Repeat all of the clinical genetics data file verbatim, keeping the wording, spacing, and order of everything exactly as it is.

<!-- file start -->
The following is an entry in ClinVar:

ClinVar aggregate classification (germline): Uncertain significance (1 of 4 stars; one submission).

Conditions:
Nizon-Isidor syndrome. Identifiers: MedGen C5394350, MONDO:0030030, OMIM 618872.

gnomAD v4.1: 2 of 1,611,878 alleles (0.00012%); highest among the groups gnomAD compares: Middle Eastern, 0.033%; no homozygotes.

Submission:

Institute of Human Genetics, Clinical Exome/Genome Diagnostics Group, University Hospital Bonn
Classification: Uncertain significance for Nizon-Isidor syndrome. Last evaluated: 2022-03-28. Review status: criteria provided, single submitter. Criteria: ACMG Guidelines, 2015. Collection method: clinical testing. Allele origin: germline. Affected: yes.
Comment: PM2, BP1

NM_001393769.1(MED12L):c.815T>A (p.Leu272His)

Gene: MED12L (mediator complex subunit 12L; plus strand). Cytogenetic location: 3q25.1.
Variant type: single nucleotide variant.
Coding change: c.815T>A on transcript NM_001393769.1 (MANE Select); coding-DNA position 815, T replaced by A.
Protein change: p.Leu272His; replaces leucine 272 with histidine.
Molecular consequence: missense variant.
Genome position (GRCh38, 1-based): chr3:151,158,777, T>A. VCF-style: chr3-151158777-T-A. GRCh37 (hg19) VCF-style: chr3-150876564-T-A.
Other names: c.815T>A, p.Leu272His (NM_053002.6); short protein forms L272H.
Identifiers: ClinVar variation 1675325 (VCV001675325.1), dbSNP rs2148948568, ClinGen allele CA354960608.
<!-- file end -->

The following is an entry in ClinVar:

ClinVar aggregate classification (germline): Uncertain significance (1 of 4 stars; one submission).

Conditions:
Nizon-Isidor syndrome. Identifiers: MedGen C5394350, MONDO:0030030, OMIM 618872.

gnomAD v4.1: 2 of 1,611,878 alleles (0.00012%); highest among the groups gnomAD compares: Middle Eastern, 0.033%; no homozygotes.

Submission:

Institute of Human Genetics, Clinical Exome/Genome Diagnostics Group, University Hospital Bonn
Classification: Uncertain significance for Nizon-Isidor syndrome. Last evaluated: 2022-03-28. Review status: criteria provided, single submitter. Criteria: ACMG Guidelines, 2015. Collection method: clinical testing. Allele origin: germline. Affected: yes.
Comment: PM2, BP1

NM_001393769.1(MED12L):c.815T>A (p.Leu272His)

Gene: MED12L (mediator complex subunit 12L; plus strand). Cytogenetic location: 3q25.1.
Variant type: single nucleotide variant.
Coding change: c.815T>A on transcript NM_001393769.1 (MANE Select); coding-DNA position 815, T replaced by A.
Protein change: p.Leu272His; replaces leucine 272 with histidine.
Molecular consequence: missense variant.
Genome position (GRCh38, 1-based): chr3:151,158,777, T>A. VCF-style: chr3-151158777-T-A. GRCh37 (hg19) VCF-style: chr3-150876564-T-A.
Other names: c.815T>A, p.Leu272His (NM_053002.6); short protein forms L272H.
Identifiers: ClinVar variation 1675325 (VCV001675325.1), dbSNP rs2148948568, ClinGen allele CA354960608.